Britishvolt is getting support from Siemens for its planned battery cell factory in the UK. The collaboration will give Britishvolt access to automation and electrification solutions, as well as technology that will enable it to simulate production processes before construction work is completed.
Britishvolt plans to start building the factory in Blyth in the north-east of England in the summer of 2021 and to start production at the end of 2023. In the final stage of expansion, scheduled for 2027, the ‘Gigafactory’ should have an annual production capacity of 300,000 lithium-ion batteries and employ around 3,000 people. The decision to locate the plant in Blyth, Northumberland, came as a surprise in mid-December. Previously, a location in Wales was under consideration.
Britishvolt hopes that the cooperation with Siemens will enable it to meet the ambitious schedule for series production. In addition to production technology, Siemens is also providing Britishvolt with design and simulation tools to transfer lithium-ion battery cells from the laboratory to large-scale production.
“Working with Siemens and utilising its global expertise in Digital Twin and simulation technologies will play a pivotal role in Britishvolt achieving its tight deadlines to begin producing world-class batteries, at scale, by the end of 2023,” said Orral Nadjari, CEO of Britishvolt. The ability to simulate lithium-ion battery production and cell development speeds up a complicated process and enables key batteries to be brought to market faster.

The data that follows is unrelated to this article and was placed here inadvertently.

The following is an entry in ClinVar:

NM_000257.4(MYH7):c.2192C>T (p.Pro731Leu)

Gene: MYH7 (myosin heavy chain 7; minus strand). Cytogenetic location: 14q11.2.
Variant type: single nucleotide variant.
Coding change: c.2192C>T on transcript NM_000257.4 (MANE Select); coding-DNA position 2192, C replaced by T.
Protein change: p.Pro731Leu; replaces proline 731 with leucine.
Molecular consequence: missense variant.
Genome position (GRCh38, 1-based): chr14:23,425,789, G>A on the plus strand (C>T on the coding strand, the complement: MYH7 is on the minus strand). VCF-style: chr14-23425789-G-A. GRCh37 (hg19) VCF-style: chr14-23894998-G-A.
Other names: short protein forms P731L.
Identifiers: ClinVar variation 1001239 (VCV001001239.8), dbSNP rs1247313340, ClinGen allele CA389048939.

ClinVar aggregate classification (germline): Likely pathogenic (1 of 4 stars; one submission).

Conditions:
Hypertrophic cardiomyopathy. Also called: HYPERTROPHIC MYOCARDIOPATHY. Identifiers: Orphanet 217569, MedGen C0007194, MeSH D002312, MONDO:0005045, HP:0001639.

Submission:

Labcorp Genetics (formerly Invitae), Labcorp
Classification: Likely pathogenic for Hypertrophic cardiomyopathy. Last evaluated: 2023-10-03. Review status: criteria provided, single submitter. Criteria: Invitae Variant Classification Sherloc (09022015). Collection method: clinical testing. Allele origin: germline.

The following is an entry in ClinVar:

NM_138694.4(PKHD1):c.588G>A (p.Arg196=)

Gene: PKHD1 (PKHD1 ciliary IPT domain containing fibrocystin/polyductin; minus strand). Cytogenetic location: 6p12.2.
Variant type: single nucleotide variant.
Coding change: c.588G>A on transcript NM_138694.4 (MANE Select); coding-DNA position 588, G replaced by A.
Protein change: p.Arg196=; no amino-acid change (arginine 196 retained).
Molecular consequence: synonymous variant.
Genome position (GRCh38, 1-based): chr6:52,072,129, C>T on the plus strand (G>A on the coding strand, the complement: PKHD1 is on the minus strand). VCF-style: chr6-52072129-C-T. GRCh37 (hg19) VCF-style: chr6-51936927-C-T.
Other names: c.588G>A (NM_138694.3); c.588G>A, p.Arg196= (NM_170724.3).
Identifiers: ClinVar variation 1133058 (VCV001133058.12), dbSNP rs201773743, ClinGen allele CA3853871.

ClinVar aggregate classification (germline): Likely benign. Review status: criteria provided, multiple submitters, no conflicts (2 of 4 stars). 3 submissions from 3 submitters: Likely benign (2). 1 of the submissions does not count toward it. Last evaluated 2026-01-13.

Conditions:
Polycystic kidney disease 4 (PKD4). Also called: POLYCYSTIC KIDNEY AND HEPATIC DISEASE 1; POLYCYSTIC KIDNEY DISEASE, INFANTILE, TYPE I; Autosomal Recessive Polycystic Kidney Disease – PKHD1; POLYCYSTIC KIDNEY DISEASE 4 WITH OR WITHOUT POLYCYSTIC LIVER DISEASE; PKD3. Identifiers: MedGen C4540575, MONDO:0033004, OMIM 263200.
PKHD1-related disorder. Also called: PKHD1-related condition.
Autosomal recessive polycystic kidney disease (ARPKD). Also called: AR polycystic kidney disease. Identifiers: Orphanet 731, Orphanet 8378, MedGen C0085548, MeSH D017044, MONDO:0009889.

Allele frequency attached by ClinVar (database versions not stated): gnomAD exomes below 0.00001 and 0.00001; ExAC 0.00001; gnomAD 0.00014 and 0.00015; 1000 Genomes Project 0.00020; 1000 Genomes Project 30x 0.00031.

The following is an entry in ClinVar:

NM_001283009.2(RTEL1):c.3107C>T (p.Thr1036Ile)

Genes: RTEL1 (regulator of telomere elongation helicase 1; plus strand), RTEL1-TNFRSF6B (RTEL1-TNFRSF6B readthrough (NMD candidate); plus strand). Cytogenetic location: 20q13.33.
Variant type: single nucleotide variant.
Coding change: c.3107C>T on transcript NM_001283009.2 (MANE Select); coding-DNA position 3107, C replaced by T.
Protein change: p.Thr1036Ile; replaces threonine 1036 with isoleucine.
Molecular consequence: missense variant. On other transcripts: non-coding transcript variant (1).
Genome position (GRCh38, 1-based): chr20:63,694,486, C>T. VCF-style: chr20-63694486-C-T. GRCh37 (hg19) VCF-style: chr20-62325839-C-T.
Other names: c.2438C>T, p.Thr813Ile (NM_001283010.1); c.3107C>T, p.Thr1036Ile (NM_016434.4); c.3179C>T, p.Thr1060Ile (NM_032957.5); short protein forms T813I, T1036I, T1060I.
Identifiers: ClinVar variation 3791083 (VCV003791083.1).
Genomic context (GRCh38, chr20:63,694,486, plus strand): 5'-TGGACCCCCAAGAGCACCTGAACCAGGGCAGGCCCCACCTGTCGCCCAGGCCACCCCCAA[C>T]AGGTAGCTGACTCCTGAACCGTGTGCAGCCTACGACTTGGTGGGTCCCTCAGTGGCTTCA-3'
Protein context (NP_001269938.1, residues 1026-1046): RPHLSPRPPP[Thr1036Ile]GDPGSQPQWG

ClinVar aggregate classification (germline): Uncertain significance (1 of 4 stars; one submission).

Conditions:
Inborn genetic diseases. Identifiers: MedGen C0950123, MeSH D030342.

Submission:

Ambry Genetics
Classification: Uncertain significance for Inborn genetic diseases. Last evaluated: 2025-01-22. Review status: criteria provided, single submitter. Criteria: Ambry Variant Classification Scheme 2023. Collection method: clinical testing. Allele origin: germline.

The Blyth manufacturing facility will be built on the 95-acre former site of the town’s power station. The plant will rely on renewable energy to operate, according to Britishvolt. Among other things, the use of Norwegian hydropower via the NSN Link North Sea connection, which is currently under construction, is being investigated. On the British side, the coastal town of Blyth will serve as the starting point for the submarine cables. According to Britishvolt, the investment volume amounts to 2.6 billion pounds or 2.8 billion euros. It is the largest industrial investment in the north-east of England since Nissan settled in Sunderland in 1984, the company points out.
With reporting by Cora Werwitzke, France.
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